Rex Ryan's Critics Focused On Attacking New York Jets Coach's Methods, But Players Have Bought In

When it comes to Rex Ryan, the particular conversation between Joe Benigno and Evan Roberts is becoming more typical.

The talkies implored Ryan to get out of the "predictions" business. They asked him to stop with the pronouncements, too.
 
"His words are starting to lose their meaning," Roberts said Monday on WFAN.
 
Considering the two mouths get paid for issuing grand predictions, pronouncements and opinions to residents of the Valley of the Stupid, their take on Ryan is hypocritical, but that's another story.
 
By no means are Benigno and Roberts alone here. The Jets had just broken the seal on their 2011 training camp, and some in the media were already taking their Ryan muzzles out of mothballs. Some followed the radio guys' lead, suggesting Ryan deep-six his predictions of Super Bowl glory ("I just know what I believe in my heart and that's that this is going to be our year," Ryan said recently).
 
Others portrayed him as delusional for saying: "I think our team right here, I feel like is the best roster that we've had since I've been here."
 
Some even questioned his ability to motivate in Year 3 of his Jets regime.
 
One Papal Windbag said the fact that Nnamdi Asomugha signed with Philly explodes the notion players are "dying" to play for Ryan.
 
"They can all say they are sick of Rex, sick of it now, and wish he could be like (Bill) Belichick or Bear Bryant or whatever the 'rules' of the media game are supposed to be," Cris Collinsworth, NBC's "Sunday Night Football" analyst, said Thursday over the telephone. "But for me I love it. I would've loved it if I was playing for him, too. And I know his players love it."
 
Here's a piece of friendly advice for those suggesting Ryan should stop flapping his gums - chill.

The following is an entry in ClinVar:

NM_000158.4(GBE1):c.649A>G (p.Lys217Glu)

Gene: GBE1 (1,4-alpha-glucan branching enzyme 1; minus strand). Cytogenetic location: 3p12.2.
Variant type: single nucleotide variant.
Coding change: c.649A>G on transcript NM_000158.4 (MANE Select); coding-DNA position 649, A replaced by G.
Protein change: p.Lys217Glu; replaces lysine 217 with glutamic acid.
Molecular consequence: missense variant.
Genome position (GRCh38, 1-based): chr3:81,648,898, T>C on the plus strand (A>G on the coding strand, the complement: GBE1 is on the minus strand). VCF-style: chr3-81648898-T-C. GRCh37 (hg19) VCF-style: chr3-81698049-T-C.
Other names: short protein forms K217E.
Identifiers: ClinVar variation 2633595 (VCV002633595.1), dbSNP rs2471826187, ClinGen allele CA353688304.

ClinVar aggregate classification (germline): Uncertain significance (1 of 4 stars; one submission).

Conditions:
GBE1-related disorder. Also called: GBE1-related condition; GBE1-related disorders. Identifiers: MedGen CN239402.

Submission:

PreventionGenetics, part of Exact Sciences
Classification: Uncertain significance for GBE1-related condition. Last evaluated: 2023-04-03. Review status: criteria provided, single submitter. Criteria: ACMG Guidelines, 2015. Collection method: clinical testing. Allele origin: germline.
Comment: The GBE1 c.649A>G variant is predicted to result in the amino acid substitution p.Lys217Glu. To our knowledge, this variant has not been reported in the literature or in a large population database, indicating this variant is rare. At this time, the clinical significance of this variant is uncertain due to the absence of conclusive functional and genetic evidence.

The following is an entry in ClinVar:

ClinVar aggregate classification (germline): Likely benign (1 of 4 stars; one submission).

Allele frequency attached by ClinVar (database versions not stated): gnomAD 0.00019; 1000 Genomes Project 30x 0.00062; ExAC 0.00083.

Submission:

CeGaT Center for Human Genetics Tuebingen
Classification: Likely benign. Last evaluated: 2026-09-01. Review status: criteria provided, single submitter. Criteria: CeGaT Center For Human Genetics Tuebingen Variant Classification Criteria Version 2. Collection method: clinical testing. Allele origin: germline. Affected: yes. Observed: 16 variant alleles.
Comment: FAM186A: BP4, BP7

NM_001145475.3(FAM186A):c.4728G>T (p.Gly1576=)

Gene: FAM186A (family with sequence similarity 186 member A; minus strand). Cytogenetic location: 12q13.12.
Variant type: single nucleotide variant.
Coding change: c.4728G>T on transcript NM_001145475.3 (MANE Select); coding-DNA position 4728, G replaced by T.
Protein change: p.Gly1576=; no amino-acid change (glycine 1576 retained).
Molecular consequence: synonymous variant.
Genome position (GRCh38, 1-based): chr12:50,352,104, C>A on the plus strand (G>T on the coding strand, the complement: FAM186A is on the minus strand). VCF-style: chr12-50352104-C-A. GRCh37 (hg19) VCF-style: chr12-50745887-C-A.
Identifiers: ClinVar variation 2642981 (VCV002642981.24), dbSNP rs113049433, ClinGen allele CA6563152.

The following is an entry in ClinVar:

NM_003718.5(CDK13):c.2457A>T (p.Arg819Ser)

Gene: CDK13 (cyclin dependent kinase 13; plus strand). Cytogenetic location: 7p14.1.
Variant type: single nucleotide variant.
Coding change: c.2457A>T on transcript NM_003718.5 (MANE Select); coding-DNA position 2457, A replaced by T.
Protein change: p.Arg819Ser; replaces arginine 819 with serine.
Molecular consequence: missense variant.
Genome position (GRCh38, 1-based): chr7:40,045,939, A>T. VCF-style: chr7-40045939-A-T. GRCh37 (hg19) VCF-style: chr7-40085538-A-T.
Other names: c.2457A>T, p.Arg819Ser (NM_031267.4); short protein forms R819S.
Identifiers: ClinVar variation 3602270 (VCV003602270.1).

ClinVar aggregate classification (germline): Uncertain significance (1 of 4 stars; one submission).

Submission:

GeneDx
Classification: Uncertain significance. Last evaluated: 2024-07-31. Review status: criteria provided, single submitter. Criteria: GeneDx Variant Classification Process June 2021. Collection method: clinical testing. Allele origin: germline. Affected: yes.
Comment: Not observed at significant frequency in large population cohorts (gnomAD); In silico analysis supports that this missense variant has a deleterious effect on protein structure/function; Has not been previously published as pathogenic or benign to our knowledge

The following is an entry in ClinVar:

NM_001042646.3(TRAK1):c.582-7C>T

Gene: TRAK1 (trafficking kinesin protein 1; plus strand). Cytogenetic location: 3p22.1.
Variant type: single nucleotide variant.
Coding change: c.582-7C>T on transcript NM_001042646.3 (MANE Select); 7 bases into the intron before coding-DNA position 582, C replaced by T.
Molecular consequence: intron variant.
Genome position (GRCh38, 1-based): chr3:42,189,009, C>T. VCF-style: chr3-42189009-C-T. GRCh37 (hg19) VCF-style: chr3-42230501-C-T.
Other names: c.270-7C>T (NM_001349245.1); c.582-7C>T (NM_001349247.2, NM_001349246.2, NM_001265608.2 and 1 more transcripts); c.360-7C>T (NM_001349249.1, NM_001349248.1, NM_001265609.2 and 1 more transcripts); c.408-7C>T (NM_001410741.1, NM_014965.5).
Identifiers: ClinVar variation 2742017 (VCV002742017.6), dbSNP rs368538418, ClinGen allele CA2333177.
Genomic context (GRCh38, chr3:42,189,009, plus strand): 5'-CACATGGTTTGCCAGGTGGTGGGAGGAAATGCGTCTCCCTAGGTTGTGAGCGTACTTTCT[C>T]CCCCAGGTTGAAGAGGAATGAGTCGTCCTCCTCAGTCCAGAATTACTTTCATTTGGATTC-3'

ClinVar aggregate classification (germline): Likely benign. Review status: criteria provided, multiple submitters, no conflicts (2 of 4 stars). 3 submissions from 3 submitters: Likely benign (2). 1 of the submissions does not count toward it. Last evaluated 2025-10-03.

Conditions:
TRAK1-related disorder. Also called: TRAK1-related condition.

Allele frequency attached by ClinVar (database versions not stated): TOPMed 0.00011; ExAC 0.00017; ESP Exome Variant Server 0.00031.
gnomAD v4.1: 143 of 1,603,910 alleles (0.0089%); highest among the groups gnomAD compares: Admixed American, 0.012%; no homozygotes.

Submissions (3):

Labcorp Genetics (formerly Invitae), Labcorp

It's Windex clear that the initial winds of a backlash are being stirred by those who wouldn't mind being collaborators in Ryan's demise or, at least, in humbling him. Okay, some of these cats sound as if they want to bring the Fat Man to his knees. Naturally, they issue a disclaimer about preferring Ryan's loose-lipped approach to the controlled whispers of Eric (Iron Jaws) Mangini.
 
It's like if Rex is going down this season, the least he can do is keep providing them with juicy quotes on the way out.
 
"Let's say the Jets go 7-9 this year. There will be all this stuff about just imagine if Rex didn't say this or didn't say that," Collinsworth said. "There'll be an avalanche on top of him. The critics will suddenly forget the Jets were plays away from going to back-to-back Super Bowls."
 
But they won't forget how he entertained and made their notebooks pregnant with quotes. One former long-time NFL reporter who once covered the Jets referred to many who attend Ryan's press conferences as the coach's personal "laugh track."
 
"Rex doesn't have to deflect (questions) all that much. He answers stuff pretty much straight on," the scribe said. "But he knows if they're laughing they're still with him. If they stop laughing the party is over."
 
Maybe for the media. For when this hand is eventually played out, the players hold all the cards. Coverage can influence fans, but it ain't about to inspire a player rebellion over Ryan's yap.
 
Sea change such as that can only come from within.
 
"As a player, the biggest thing I always hated was a coach who was a phoney, a guy, a head coach, who was your pal when he was an assistant and all of a sudden he's Vince Lombardi," Collinsworth said. "Or a guy who is Vince Lombardi all the time and now is trying to crack jokes in the meeting room."
 
Ryan can't change. As Collinsworth said, when a coach tries to turn the page, players see through it. Still, when the troops are clamoring for change it can work. Remember the "kinder, gentler" Tom Coughlin? In 2007, he reinvented his delivery and the Giants wound up winning a Super Bowl.
 
Ryan's in a different place. Despite all the sage media advice (You shouldn't have rattled Belichick's cage, you shouldn't have done "Hard Knocks") the players have totally bought in. That's all that matters.
 
"If Rex came to me for advice, which he never would and never should, I'd tell him just be yourself, be what you are," Collinsworth said. "Because what he is is working."
 
Yeah, working. Two AFC title games in two seasons. With a quarterback whose NFL resume is two pages long.
 
Yet Rex Ryan's big mouth is going to ruin it all.
 
Go figure.
 
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